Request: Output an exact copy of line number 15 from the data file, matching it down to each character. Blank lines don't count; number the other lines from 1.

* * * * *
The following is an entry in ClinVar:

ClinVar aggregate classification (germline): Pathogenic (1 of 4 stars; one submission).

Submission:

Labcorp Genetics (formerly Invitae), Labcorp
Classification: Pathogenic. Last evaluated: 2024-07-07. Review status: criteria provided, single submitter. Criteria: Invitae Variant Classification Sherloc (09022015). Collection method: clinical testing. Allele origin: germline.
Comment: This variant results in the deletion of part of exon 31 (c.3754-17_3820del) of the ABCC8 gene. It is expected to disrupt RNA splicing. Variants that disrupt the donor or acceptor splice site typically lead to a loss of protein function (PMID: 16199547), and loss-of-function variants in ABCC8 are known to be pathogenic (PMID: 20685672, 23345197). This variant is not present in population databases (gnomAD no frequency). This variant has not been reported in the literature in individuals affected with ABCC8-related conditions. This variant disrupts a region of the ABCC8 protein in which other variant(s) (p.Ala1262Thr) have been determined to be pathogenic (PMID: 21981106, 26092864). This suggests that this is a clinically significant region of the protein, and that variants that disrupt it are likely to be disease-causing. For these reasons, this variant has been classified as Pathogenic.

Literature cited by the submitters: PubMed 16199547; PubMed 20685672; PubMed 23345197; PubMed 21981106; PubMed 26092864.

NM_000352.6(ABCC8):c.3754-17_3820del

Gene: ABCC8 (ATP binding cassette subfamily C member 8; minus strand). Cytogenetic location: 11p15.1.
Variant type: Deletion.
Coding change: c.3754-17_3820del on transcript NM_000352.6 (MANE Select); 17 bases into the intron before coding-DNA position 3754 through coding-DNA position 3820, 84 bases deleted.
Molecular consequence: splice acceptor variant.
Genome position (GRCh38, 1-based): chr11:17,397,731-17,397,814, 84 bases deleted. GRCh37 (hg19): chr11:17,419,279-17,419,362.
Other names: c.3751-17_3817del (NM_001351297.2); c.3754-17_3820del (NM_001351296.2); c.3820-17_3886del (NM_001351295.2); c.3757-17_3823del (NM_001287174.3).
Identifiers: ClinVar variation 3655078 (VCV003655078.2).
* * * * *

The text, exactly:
Identifiers: ClinVar variation 3655078 (VCV003655078.2).